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ZeroLogon exploit detected within 24 hours of vulnerability notice

Max Heinemeyer, Director of Threat Hunting | Thursday December 17, 2020

On September 14, the Cybersecurity and Infrastructure Agency (CISA) announced that a damaging exploit code for CVE-2020-1472 was publicly available. Within 24 hours, Darktrace AI had detected a cyber-attack on a healthcare company exploiting this very flaw.

CVE-2020-1472, or ZeroLogon, is a particularly concerning vulnerability since, despite its sophistication, a low skill level is required to capitalize on it, and successful exploitation results in administrative control over an entire digital system. Attackers have been quick to share and utilize versions of the weaponized exploit code, targeting companies to gain control and cause damage.

The vulnerability comes from the ‘Netlogon’ Remote Protocol (MS-NRPC), which authenticates users accessing Windows Servers. A flaw in the cryptography means that there is a probability – 1/256, that the cipher text will come out as a sequence of zeros and not random numbers. The Initialization Vector (IV) can thus be set to zeros in an average of 128 attempts: a few seconds for an attacker.

Attackers can then take control of any computer, including the root domain controller, by resetting the computer’s password. Hackers commonly use public red-teaming tools to facilitate this attack, such as the use of Cobalt Strike for command and control (C2). If a cyber-criminal is successful in gaining domain admin privileges, the results can be devastating. Once in control, the attacker could launch a denial of service or ransomware attack or exfiltrate sensitive company data.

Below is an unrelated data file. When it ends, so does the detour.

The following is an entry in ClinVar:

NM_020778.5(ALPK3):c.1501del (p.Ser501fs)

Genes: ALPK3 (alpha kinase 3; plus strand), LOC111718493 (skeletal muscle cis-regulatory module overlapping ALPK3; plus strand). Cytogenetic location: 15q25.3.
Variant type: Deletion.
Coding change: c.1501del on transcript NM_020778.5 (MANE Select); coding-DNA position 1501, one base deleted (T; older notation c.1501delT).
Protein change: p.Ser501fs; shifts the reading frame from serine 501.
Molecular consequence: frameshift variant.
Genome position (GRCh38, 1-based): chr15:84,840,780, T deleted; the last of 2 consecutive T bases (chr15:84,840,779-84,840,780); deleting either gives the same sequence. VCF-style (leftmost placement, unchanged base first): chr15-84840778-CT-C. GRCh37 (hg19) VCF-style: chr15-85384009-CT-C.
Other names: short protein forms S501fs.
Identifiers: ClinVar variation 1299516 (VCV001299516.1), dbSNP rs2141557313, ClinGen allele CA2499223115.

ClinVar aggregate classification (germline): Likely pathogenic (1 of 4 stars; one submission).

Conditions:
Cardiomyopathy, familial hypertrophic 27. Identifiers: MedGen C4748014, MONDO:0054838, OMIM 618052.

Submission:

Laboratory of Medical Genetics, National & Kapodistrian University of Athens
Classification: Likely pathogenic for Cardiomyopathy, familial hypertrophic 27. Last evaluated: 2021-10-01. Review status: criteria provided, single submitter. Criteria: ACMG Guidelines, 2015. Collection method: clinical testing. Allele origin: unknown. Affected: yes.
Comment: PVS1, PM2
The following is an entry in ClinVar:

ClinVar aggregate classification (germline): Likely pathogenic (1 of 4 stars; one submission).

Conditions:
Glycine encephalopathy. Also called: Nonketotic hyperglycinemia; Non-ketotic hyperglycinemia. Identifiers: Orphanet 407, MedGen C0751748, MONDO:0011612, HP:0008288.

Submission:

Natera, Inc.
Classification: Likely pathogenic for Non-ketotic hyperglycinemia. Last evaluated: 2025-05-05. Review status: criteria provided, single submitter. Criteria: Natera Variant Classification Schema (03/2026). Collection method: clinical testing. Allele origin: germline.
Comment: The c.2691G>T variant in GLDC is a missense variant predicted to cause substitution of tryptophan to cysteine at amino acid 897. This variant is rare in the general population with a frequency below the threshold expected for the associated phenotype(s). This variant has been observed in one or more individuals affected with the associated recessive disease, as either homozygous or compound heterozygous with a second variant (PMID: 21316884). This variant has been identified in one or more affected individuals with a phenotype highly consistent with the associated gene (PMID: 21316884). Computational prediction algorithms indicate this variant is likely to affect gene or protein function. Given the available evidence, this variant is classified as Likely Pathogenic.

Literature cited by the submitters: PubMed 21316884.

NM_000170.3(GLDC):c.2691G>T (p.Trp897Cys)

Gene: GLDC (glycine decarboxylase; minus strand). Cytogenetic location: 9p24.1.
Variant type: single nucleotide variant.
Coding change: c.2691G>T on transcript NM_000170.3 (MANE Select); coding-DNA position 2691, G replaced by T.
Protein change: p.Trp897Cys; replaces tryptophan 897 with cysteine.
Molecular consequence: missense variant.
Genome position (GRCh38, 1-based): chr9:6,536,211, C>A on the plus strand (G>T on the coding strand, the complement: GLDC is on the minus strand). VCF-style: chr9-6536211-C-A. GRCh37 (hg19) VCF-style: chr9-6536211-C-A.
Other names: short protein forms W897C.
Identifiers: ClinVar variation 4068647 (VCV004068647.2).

Darktrace’s unique approach defends against such vulnerabilities by detecting new and unknown threats in their earliest stages. The visibility provided by Darktrace Cyber AI allows security teams to quickly correlate all related activity and respond accordingly.

Attack overview

Figure 1: A timeline of the attack

Darktrace detected a ZeroLogon exploitation at a healthcare company in Europe. Hackers were detected using the CVE-2020-1472 privilege escalation flaw to try to gain domain admin control, with a view to taking over the digital system or perhaps causing a denial of service.

Figure 2: Model Breach Event Log for the unusual RPC detection, detailing the numerous calls to Netlogon within a short time frame

The company had around 50,000 devices across its digital estate. One device began making a large volume of repeated TXT DNS requests, resembling the DNS Beacon from Cobalt Strike. Approximately one week later, the device made a large volume of unusual RPC calls to an internal domain controller. Successful calls to the ‘Netlogon’ service were observed, indicating that this was an exploitation of the ZeroLogon vulnerability.

Darktrace’s Cyber AI Analyst launched an automatic investigation into the incident and generated a high-level summary in natural language, surfacing the key metrics to the security team.

Figure 3: AI Analyst coverage of the initial command and control activity from the device in question

The C2 activity was entirely conducted using DNS. As this was a new vulnerability, the hackers were able to bypass the rest of the security stack, undetected by traditional antivirus and signature-based tools. In total, the time spent in the company’s digital environment was approximately eight days.